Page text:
This may seem a rather erroneous blog, however we discovered a new and beautiful use for this great game today, and that was to enable Osai to perform like he's never performed before. Osei, as he keeps reminding us, has never acted before. He's an incredible musician, but is rather nervous of making his stage debut. Today though during an intimate scene between him and his stage nephew, the Oware came out and it was like he'd been training for years. The naturalness he found as soon as he was engaged in a familiar activity was astounding, not least because his timing was all of a sudden fantastic, bringing weight and humour to the scene which hadn't been there before.

And it's all thanks to Oware, all in all 70p well spent.


Wednesday, October 10, 2007

To Act or Not to Act

Sorry, bit of a pretentious title but I had to draw you in somehow.

When chomping down on fufu a couple of months ago Dzifa told me about the Abibigromma tradition, in which she and the National Theatre of Ghana Players, also known as Abibigromma, are trained. It all goes back to the times of village performances, when in the evenings people would gather round to tell and hear a story. At these events folks, having eaten a large evening meal, would start to doze off, so in order to keep them awake, the storytellers would introduce a song, which everyone would know and everyone would sing. Then dancing and musical accompaniment, until simple story telling being performance, with skilled versatile performers. I'm not sure she'd completely agree that the whole of the Ghanaian theatre tradition came about in order to stop well sated people from nodding off, but it's a good story.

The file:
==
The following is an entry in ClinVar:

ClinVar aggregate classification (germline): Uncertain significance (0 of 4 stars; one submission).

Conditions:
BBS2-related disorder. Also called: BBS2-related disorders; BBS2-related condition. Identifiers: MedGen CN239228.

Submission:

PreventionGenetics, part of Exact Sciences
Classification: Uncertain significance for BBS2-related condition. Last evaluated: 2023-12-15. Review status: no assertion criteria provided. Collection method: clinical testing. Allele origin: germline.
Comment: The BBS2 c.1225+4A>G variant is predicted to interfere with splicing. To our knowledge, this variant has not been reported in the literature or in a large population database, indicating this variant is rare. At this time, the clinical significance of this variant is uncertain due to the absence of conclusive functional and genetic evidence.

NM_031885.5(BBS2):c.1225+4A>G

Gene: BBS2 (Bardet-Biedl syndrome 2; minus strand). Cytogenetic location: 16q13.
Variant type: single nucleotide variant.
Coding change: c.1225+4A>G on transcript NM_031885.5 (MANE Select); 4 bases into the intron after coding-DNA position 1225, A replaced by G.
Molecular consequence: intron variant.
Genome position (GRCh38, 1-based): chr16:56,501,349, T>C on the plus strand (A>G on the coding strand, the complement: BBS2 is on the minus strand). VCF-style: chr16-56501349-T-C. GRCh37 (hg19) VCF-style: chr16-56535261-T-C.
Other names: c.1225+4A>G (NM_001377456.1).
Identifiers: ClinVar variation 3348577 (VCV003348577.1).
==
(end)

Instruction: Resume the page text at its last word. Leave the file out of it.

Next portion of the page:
Anyway, the point is that performers are trained in Ghana to be versatile and to perform. The difference between performing and acting is subtle but huge, and the effect on the audience can be the difference between being spoken to and overhearing someone else's conversation. In the UK actors are trained to act, to go through the six steps, and the Method and naval gaze their way through character development and performance - don't get me wrong I enjoy a good naval gaze as much as the next person, but there's a time and a place.

Great Children's theatre actors and Ghanaians perform and West End performers act - and I know which I prefer. So there.


Up and About

Today's the day it got on it's feet, and how lovely it was.

After the previous days of intricate text work, going through deciphering meaning and voice, this morning the performers seemed to shake off the memory of sitting still and found a fresh, vibrant energy in the space.